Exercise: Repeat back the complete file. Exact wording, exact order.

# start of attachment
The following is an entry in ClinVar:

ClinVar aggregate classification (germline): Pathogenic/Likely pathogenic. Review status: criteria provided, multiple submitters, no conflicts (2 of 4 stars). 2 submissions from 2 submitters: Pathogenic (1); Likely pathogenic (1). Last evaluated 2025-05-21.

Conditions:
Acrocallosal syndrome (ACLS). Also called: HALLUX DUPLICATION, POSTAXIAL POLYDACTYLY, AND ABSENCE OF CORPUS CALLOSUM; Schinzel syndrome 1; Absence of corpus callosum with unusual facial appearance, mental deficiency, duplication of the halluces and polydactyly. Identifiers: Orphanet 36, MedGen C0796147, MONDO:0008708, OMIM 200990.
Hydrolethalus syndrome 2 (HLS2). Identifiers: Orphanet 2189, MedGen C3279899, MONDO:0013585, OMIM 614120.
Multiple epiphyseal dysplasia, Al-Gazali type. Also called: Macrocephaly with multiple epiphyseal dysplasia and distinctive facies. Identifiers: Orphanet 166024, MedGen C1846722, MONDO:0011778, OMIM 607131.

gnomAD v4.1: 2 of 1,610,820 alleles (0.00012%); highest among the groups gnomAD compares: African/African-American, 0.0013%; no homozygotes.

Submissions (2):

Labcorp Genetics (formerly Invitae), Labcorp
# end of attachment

The following is an entry in ClinVar:

ClinVar aggregate classification (germline): Pathogenic/Likely pathogenic. Review status: criteria provided, multiple submitters, no conflicts (2 of 4 stars). 2 submissions from 2 submitters: Pathogenic (1); Likely pathogenic (1). Last evaluated 2025-05-21.

Conditions:
Acrocallosal syndrome (ACLS). Also called: HALLUX DUPLICATION, POSTAXIAL POLYDACTYLY, AND ABSENCE OF CORPUS CALLOSUM; Schinzel syndrome 1; Absence of corpus callosum with unusual facial appearance, mental deficiency, duplication of the halluces and polydactyly. Identifiers: Orphanet 36, MedGen C0796147, MONDO:0008708, OMIM 200990.
Hydrolethalus syndrome 2 (HLS2). Identifiers: Orphanet 2189, MedGen C3279899, MONDO:0013585, OMIM 614120.
Multiple epiphyseal dysplasia, Al-Gazali type. Also called: Macrocephaly with multiple epiphyseal dysplasia and distinctive facies. Identifiers: Orphanet 166024, MedGen C1846722, MONDO:0011778, OMIM 607131.

gnomAD v4.1: 2 of 1,610,820 alleles (0.00012%); highest among the groups gnomAD compares: African/African-American, 0.0013%; no homozygotes.

Submissions (2):

Labcorp Genetics (formerly Invitae), Labcorp